7. Alm, James & Jackson, Betty & McKee, Michael, 1992. "Institutional Uncertainty and Taxpayer Compliance," American Economic Review, American Economic Association, vol. 82(4), pages 1018-26, September.
  8. Philip Cagan, 1958. "The Demand for Currency Relative to Total Money Supply," NBER Chapters, in: The Demand for Currency Relative to Total Money Supply, pages 1-37 National Bureau of Economic Research, Inc.
  9. Phillip Cagan, 1958. "The Demand for Currency Relative to the Total Money Supply," Journal of Political Economy, University of Chicago Press, vol. 66, pages 303.
  10. Spicer, M W & Lundstedt, S B, 1976. "Understanding Tax Evasion," Public Finance = Finances publiques, , vol. 31(2), pages 295-305.
  11. Pestieau, Pierre & Possen, Uri & Slutsky, Steve, 1994. "Optimal Differential Taxes and Penalties," Public Finance = Finances publiques, , vol. 49(Supplemen), pages 15-27.
  12. Allingham, Michael G. & Sandmo, Agnar, 1972. "Income tax evasion: a theoretical analysis," Journal of Public Economics, Elsevier, vol. 1(3-4), pages 323-338, November.
  13. Philip Cagan, 1958. "The Demand for Currency Relative to Total Money Supply," NBER Books, National Bureau of Economic Research, Inc, number caga58-1, October.
  14. Klepper, Steven & Nagin, Daniel & Spurr, Stephen, 1991. "Tax Rates, Tax Compliance, and the Reporting of Long-Term Capital Gains," Public Finance = Finances publiques, , vol. 46(2), pages 236-51.
  15. de Juan, Ana & Lasheras, Miguel A & Mayo, Rafaela, 1994. "Voluntary Tax Compliant Behavior of Spanish Income Tax Payers," Public Finance = Finances publiques, , vol. 49(Supplemen), pages 90-105.
  16. Erard, Brian & Feinstein, Jonathan S, 1994. "The Role of Moral Sentiments and Audit Perceptions in Tax Compliance," Public Finance = Finances publiques, , vol. 49(Supplemen), pages 70-89.
Full references (including those not matched with items on IDEAS)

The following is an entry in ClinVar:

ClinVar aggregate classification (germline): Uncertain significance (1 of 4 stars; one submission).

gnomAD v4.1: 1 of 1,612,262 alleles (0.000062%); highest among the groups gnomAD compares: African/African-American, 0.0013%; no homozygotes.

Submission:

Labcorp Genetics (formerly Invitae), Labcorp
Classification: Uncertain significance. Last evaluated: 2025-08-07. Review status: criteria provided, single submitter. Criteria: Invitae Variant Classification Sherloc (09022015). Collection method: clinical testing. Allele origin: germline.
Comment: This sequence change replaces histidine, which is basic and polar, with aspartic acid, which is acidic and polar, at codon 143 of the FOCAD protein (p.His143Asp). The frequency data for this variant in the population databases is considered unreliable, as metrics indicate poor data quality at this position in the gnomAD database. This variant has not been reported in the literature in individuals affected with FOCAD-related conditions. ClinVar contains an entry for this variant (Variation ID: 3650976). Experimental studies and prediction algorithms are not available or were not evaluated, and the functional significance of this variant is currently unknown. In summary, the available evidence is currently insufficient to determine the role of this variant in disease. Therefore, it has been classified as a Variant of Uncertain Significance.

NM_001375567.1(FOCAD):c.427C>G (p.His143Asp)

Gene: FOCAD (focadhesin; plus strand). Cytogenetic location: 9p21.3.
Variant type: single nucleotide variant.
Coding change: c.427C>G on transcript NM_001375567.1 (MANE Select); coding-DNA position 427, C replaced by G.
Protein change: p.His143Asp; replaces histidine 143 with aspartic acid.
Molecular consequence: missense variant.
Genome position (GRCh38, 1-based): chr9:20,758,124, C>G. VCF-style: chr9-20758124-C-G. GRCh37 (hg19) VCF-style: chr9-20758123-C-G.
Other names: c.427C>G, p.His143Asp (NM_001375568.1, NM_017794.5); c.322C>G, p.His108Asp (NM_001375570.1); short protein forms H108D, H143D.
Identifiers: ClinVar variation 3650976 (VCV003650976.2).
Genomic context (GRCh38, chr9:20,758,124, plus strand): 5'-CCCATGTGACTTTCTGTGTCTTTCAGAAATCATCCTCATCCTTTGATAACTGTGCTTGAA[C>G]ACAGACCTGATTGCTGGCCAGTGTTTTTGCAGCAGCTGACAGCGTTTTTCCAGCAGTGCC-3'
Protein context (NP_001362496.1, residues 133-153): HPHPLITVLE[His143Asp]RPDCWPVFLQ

This item is not listed on Wikipedia, on a reading list or among the top items on IDEAS.

When requesting a correction, please mention this item's handle: RePEc:pra:mprapa:49810. See general information about how to correct material in RePEc.

For technical questions regarding this item, or to correct its authors, title, abstract, bibliographic or download information, contact: (Ekkehart Schlicht)

If you have authored this item and are not yet registered with RePEc, we encourage you to do it here. This allows to link your profile to this item. It also allows you to accept potential citations to this item that we are uncertain about.

If references are entirely missing, you can add them using this form.

If the full references list an item that is present in RePEc, but the system did not link to it, you can help with this form.

If you know of missing items citing this one, you can help us creating those links by adding the relevant references in the same way as above, for each refering item. If you are a registered author of this item, you may also want to check the "citations" tab in your profile, as there may be some citations waiting for confirmation.

Please note that corrections may take a couple of weeks to filter through the various RePEc services.

This information is provided to you by IDEAS at the Research Division of the Federal Reserve Bank of St. Louis using RePEc data.